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J Nutr Health Aging. 2005;9(2):75-80.

Impact of nutritional status on the evolution of Alzheimer's disease and on response to acetylcholinesterase inhibitor treatment.

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Department of Internal Medicine and Clinical Gerongology, Centre Hospitalier Universitaire Purpan-Casselardit, F-31300 Toulouse, France.



Weight loss is frequently observed in patients with Alzheimer's disease (AD), as observed in clinical practice and reported in the literature. However, information on the evolution of nutritional status and its impact on the prognosis of AD is still scarce.


Our aim was to determine the impact of nutritional status on the evolution of AD and on the response to treatment with acetylcholinesterase inhibitors (AChEI) by prospective one-year follow-up of AD patients living at home.


We studied a cohort of 523 patients with Alzheimer's disease referred from 1994 to 2002 to an Alzheimer centre. After diagnosis, they were followed for one year in a prospective observational study in clinical practice. At entry and every 6 months, patients underwent standardised neurocognitive and geriatric evaluation (MMSE, ADAS-cog, IADL, MNA, caregiver burden). These evaluations were accompanied by complete clinical examination, standard paraclinical investigations and recording of treatment received.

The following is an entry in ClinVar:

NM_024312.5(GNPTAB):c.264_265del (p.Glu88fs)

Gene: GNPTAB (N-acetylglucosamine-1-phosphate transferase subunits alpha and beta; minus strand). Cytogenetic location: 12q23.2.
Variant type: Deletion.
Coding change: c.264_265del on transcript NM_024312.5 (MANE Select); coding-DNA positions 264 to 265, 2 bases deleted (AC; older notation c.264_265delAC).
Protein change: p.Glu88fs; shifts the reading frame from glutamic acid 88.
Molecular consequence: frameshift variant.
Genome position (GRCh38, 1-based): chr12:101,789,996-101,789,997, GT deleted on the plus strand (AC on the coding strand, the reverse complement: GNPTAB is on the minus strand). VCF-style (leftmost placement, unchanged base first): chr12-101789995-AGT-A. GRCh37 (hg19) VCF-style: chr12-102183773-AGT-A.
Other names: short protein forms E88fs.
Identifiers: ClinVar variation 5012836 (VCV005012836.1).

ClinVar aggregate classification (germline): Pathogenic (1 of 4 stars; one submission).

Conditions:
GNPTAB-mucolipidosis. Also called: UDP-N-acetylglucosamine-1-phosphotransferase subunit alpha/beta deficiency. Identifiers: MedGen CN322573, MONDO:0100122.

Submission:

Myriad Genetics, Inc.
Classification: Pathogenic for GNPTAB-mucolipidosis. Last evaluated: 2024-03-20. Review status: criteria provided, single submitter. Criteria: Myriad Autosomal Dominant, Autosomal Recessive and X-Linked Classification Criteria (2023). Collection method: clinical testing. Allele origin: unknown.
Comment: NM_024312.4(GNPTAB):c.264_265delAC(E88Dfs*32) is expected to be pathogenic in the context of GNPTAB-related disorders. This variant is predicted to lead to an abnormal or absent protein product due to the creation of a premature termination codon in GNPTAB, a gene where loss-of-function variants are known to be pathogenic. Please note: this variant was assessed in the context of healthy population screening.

Of our patients, 25.8% presented at inclusion a risk of undernutrition with an MNA score of 23.5 or less. During follow-up, the number of patients with rapid loss on the MMSE (3 points or more in one year) was higher in subjects who presented a risk of undernutrition at inclusion (53.6%) than in well-nourished subjects (43.2%) (P = 0.07). Similarly, increased dependence at one year was more frequent in subjects at risk of undernutrition at inclusion (57.7% versus 44.4%, P = 0.0219). The beneficial effect of AChEI treatment on cognitive function was not influenced by initial nutritional status; on the contrary, among the subjects at risk of undernutrition at inclusion, the risk of rapid loss on the MMSE in one year was decreased in subjects treated during follow-up compared with untreated subjects (43.9% versus 73.1% ; OR = 0.29; 95% CI = 0.10-0.83; P = 0.0219). This relationship was not found in subjects whose initial MNA score was greater than 23.5.


Our work indicates that AD patients living at home with a caregiver are frequently at risk of undernutrition. Undernourished patients seem to present more rapid aggravation of the disease, but paradoxically, these patients appear to be those who best respond to AChEI treatment.

[Indexed for MEDLINE]

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